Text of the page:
While many Czech towns, cities and buildings are already on UNESCO's World Heritage List, the Cesky raj region in north-east Bohemia - famous for its sandstone formations - aims to be the first natural site in the Czech Republic on the list, and the application was made at UNESCO headquarters in Paris last week. Alena Skodova reports:
The Cesky raj region is a frequently visited spot, and a popular destination for both Czech and foreign tourists. It is comprised of 11 sandstone formations, which form a protected natural area. And as Jakub Kaspar from the Czech Ministry of the Environment told me, they really are unique:
"The protected area is unique not only in the Czech Republic, but in Europe and perhaps the world. It is formed by sandstone rocks, which are the remnants of Mesozoic era seas, in fact it is a seabed broken up by volcanic activities and chemical erosion. Something like that - on such a large area - cannot be seen elsewhere in Europe."
Cesky raj also includes historical monuments, such as a chateau in Hruba Skala, which provides a fantastic view of the rocks that surround it, and several ruins of medieval castles, which makes the landscape look romantic. Mr. Kaspar told me that thousands of Czech and foreign tourists visit Cesky raj every year. The most popular place is Prachovske skaly; sometimes, says Mr Kaspar, there are simply too many visitors there at the peak of the tourist season. Also, the rocks are popular among mountain climbers, but there are quite strict rules set for them - for instance they are not allowed to climb until three days after rain and they mustn't use magnesium on their hands.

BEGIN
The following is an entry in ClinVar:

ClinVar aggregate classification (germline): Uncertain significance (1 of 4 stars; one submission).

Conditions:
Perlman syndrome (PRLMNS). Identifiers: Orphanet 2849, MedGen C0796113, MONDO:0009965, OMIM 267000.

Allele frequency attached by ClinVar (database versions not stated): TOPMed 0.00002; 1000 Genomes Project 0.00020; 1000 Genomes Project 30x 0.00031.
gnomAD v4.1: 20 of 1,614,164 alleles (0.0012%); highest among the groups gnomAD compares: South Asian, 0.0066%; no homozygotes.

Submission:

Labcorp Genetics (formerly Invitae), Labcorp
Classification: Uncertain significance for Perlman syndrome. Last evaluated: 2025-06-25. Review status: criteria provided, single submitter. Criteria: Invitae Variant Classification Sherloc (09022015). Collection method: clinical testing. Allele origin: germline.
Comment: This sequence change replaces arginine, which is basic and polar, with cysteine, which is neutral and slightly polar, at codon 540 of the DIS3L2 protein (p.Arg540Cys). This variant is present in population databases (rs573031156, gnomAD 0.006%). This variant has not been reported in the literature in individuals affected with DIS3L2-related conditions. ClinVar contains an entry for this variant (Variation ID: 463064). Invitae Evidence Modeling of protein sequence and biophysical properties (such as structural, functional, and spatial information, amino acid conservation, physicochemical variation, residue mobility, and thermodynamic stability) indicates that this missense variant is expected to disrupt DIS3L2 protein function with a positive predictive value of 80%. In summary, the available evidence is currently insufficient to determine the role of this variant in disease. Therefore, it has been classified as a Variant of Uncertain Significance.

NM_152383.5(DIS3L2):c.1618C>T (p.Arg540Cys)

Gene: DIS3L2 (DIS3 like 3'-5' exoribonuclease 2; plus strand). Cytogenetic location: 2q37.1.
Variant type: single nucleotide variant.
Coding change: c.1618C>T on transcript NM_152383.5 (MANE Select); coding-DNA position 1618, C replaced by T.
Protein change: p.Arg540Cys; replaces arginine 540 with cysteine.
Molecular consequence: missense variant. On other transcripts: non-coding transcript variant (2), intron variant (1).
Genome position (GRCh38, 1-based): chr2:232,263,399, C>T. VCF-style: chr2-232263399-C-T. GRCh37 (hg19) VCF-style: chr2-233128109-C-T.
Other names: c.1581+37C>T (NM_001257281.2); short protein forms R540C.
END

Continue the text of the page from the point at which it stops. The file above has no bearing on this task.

The nomination will now be assessed by the UNESCO secretariat and if the application is accepted, they will ask for further materials. The deadline for filing applications is February 1st, 2003. If Cesky raj is accepted by UNESCO, it will be the 12th Czech site included in its list of cultural and natural heritage sites.
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